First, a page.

On Chris Rock’s Monologue: Thinking About It




Lefty’s wife, Rosy–8




We have an Oscar tradition. Each year when the ballots come out, everyone in the family marks one up with his or her preferences. It is typical that Eric or Lefty wins this thrilling family contest. They read about the movies, they study up on the predictions and they make more educated guesses than the rest of us, who watch trailers if we have time. In a side note, I read Room by Emma Donaghue when it was released in 2010, and the story of Jack and Ma resides under my skin, as if it were implanted there when I read the book.

As part of our Oscar ritual, we also watch the program. When Lefty (25 year old son) and Isky (23 year old daughter) were still home, they stayed up and watched it with Peanut and me. It is only in the most recent years, that Sheldon stays awake although he doesn’t watch the program but steals in and out of the room to check the scores.

Sunday evening, it is just Peanut and me in the living room with the occasional check-in from smiley-faced Sheldon who Playstations the night away in the other room. I am in the big chair with a bowl of popcorn sprinkled with salt, pepper, and nutritional yeast while Peanut reclines on the couch with the six Oscar ballots in her lap. We are both jammied up and drink from cold glass bottles of Perrier water.

We are ready.


I’m not going to critique the show except to say that it’s crazy-ass long. Like I had to pee ten times long. Like I had to shave my legs before it was over long. Why does it have to be so damned long?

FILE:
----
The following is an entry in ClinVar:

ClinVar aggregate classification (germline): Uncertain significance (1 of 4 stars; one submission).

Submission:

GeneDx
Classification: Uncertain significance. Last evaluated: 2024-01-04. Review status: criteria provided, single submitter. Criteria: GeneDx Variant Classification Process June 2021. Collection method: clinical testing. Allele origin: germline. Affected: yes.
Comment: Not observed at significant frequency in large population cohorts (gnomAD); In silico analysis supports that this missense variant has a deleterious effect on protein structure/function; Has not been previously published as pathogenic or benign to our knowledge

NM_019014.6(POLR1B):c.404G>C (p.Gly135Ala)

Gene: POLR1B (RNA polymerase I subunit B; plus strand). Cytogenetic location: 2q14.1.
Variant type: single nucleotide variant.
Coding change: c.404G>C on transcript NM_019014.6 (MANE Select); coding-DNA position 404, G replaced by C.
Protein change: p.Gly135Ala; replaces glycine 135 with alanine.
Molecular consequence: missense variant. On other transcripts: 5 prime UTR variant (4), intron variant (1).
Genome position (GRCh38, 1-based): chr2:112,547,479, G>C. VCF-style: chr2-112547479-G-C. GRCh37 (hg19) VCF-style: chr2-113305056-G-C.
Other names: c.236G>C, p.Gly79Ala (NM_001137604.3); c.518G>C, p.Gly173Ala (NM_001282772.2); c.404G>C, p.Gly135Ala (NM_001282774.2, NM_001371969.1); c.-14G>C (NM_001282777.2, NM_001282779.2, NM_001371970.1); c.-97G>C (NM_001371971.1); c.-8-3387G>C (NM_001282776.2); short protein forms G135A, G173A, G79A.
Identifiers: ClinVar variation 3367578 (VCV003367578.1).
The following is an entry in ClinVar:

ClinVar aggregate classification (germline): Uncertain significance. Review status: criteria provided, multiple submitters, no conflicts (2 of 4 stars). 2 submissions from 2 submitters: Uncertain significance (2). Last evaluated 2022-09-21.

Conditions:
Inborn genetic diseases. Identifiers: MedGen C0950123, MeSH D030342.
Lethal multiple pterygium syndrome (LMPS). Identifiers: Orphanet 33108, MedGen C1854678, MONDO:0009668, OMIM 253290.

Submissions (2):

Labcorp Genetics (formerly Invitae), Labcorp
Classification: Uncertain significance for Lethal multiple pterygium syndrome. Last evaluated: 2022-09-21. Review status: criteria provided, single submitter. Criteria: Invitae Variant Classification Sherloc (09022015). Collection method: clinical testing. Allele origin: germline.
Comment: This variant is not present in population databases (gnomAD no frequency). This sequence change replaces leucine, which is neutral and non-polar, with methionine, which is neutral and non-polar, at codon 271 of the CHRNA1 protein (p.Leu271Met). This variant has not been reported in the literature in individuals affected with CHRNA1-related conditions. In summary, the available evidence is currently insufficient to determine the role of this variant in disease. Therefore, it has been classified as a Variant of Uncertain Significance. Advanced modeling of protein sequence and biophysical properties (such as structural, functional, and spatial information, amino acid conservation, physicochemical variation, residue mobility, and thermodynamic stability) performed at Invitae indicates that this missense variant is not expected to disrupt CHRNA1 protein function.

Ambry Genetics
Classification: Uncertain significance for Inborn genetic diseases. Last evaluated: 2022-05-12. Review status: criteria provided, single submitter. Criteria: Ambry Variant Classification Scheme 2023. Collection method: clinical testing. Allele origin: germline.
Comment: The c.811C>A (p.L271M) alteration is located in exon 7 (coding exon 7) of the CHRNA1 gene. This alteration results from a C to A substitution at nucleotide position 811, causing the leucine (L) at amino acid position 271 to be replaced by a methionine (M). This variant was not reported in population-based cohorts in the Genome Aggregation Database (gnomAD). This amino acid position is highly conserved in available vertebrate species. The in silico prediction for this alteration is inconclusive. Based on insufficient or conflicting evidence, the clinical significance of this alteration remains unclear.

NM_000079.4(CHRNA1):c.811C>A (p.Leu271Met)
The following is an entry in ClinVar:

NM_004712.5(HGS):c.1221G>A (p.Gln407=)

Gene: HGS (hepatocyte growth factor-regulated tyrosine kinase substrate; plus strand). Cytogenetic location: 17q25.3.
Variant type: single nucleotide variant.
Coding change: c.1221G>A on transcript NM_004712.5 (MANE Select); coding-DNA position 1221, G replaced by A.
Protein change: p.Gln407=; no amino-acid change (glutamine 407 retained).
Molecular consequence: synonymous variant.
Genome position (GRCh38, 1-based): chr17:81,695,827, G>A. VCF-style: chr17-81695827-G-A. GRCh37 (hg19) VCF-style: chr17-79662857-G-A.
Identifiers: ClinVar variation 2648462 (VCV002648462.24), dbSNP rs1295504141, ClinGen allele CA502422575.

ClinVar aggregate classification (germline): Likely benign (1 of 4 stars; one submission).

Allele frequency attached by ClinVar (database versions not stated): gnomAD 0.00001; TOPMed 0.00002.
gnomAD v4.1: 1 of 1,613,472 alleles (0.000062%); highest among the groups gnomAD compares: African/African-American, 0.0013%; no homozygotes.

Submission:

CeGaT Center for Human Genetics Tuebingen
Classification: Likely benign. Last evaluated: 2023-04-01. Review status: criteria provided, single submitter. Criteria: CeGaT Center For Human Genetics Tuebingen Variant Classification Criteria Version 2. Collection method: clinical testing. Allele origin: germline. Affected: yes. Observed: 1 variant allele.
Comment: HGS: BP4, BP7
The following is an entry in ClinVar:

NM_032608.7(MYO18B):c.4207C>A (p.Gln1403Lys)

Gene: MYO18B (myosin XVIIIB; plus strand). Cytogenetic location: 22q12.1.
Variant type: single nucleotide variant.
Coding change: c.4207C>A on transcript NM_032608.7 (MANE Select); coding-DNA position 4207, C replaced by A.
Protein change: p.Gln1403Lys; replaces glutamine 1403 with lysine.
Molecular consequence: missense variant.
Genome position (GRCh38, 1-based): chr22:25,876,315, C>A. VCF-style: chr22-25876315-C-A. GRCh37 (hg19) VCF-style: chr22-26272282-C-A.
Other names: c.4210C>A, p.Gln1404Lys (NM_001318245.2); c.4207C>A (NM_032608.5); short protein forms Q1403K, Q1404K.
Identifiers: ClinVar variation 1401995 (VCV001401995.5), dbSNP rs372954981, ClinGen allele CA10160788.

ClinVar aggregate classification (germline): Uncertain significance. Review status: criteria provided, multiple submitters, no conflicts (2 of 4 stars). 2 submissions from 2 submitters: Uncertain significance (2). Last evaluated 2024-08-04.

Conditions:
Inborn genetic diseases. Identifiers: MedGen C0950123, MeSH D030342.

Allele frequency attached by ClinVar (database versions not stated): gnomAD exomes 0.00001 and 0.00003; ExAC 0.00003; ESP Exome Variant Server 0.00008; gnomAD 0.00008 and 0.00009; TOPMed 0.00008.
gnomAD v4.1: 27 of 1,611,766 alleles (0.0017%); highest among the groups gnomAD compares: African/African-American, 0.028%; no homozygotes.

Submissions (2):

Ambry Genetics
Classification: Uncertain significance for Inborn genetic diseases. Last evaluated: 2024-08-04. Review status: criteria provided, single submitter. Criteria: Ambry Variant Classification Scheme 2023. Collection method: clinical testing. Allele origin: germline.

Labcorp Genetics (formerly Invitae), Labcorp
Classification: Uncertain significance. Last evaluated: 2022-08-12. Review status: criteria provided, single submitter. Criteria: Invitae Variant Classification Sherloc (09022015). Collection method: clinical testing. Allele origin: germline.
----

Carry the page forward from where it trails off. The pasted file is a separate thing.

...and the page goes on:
And why didn’t Lady Gaga sing earlier? Can anyone say highlight of the show? Heartfelt and commanding. She made all the stars cry and wipe their beautiful eyes. Who can’t get behind survivors of violence and rape holding hands on stage with Gaga, introduced by my favorite VP Joe Biden? Honestly, it feels good to shine a light into the dark corners where sexual violence exists. On network TV to boot.

I’m loathe to critique the Oscars  because I’m wary of sounding stupid by having opinions about things I know nothing about. This does, however, render me a little wishy-washy, and unfortunately, this is something I have vowed to work on. Yes, back to that pesky vulnerability stuff. If I want to live an authentic and brave life (and I think I do, dammit), I have to learn to be vulnerable. I have to put myself out there, to fall down. Thanks a lot, Brené Brown. Grrr.

So, what about Chris Rock’s monologue? Oh God, I can’t believe I’m leaping in.


It’s Sunday evening. I’m sitting in my very comfortable chair–it’s not new; in fact, it’s a bit older than Peanut, and there’s a nice ass-shaped indention that I sink into to watch the show. I’m comfy in the squishy and worn corner of this familiar seat.

I’ve read all about the controversy–this is the second year in a row that no black performers were nominated for an award. I know about Jada Pinkett’s boycott. I know that there is quite a bit of push back against Jada. I know that many black performers are going to attend the event anyway.

I too am outraged. I don’t think that is too strong a word, either. I am outraged that there are no black actors or actresses nominated for awards, but I still want to watch the damned show. It’s a family tradition, after all.

Does that make me a bad person? I don’t really think so. You see, the Oscars don’t mean that much to me. It’s an event, for God’s sake, where swag bags (not affiliated with the Academy, of course) contain a weird assortment of gifts like a trip to Israel, personalized M&Ms, and a vibrator. I am so far removed from the lives of the people who receive these awards, that it isn’t quite real. I’m not even a connoisseur of good movies (About Last Night is in my top 10). And I’m certainly not a critic; when Peanut asked me just exactly what cinematography was, I had to look it up.

So I’m with Chris as he begins his opening monologue. Yeah! He’s skewering the Academy and Hollywood for their racism, right on!  I love the montage bit and then the Kevin Hart stuff, but I start to feel a little funny when he asks,

Now the thing is, Why are we protesting? The big question: Why this Oscars? Why this Oscars, you know?

and wonders